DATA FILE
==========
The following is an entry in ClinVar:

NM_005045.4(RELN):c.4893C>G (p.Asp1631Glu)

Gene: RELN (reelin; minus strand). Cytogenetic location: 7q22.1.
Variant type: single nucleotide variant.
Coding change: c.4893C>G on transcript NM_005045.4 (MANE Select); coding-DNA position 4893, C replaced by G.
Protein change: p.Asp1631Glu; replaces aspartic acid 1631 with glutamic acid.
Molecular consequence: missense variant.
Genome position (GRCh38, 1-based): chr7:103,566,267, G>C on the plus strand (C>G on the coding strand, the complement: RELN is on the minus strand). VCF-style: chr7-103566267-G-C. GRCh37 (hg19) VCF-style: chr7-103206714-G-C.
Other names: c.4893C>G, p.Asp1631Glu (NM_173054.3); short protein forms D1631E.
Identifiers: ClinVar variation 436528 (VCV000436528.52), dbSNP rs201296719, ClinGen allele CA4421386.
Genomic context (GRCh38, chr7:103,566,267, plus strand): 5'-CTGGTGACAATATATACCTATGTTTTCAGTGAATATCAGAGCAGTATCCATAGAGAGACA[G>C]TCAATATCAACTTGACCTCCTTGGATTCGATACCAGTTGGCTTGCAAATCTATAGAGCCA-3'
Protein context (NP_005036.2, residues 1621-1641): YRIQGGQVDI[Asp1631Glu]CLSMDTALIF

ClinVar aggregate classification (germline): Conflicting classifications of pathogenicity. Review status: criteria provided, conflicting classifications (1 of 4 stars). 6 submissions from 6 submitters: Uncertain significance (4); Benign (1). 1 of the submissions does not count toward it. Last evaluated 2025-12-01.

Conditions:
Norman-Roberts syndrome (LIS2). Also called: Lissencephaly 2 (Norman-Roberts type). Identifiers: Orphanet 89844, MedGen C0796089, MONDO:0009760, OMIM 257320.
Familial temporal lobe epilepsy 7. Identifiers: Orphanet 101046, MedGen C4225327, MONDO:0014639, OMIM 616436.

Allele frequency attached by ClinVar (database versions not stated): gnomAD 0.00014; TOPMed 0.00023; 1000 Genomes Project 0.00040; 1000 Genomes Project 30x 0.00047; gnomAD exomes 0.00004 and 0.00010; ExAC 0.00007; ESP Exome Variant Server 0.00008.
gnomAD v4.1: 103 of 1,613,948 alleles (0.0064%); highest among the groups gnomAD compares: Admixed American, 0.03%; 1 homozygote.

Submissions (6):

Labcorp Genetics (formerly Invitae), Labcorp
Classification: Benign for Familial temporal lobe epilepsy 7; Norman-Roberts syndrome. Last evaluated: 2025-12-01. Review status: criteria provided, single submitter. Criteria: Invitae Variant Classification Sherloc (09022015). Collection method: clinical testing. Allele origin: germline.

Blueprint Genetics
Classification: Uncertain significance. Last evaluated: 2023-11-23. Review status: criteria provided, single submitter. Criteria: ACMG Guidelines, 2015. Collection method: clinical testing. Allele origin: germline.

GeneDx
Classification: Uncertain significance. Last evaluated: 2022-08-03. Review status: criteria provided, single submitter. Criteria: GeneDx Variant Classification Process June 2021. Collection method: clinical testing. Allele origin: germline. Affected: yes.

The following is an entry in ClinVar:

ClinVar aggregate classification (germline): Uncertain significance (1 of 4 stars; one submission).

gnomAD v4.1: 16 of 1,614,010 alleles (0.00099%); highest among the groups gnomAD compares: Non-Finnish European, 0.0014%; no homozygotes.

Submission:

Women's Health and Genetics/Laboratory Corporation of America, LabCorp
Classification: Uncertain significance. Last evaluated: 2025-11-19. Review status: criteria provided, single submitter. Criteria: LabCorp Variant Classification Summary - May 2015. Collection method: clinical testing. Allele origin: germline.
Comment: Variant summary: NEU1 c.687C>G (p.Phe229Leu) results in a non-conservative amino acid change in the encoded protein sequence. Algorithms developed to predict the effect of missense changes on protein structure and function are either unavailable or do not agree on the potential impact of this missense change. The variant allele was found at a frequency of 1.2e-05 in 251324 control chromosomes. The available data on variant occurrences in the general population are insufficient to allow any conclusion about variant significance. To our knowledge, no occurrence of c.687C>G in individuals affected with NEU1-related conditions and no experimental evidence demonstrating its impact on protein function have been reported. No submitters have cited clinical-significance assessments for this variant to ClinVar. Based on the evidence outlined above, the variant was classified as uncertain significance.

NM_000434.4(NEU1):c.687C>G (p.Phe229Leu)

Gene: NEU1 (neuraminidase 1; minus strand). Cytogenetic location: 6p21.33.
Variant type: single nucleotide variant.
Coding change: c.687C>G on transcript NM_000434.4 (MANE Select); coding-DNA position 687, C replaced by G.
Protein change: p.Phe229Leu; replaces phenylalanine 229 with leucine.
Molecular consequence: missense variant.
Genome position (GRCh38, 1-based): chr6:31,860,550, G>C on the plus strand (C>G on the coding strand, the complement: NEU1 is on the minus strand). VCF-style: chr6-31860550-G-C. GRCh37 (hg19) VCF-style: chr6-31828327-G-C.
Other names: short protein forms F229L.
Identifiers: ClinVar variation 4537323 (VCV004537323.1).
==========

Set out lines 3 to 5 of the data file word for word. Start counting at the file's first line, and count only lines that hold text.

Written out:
Gene: RELN (reelin; minus strand). Cytogenetic location: 7q22.1.
Variant type: single nucleotide variant.
Coding change: c.4893C>G on transcript NM_005045.4 (MANE Select); coding-DNA position 4893, C replaced by G.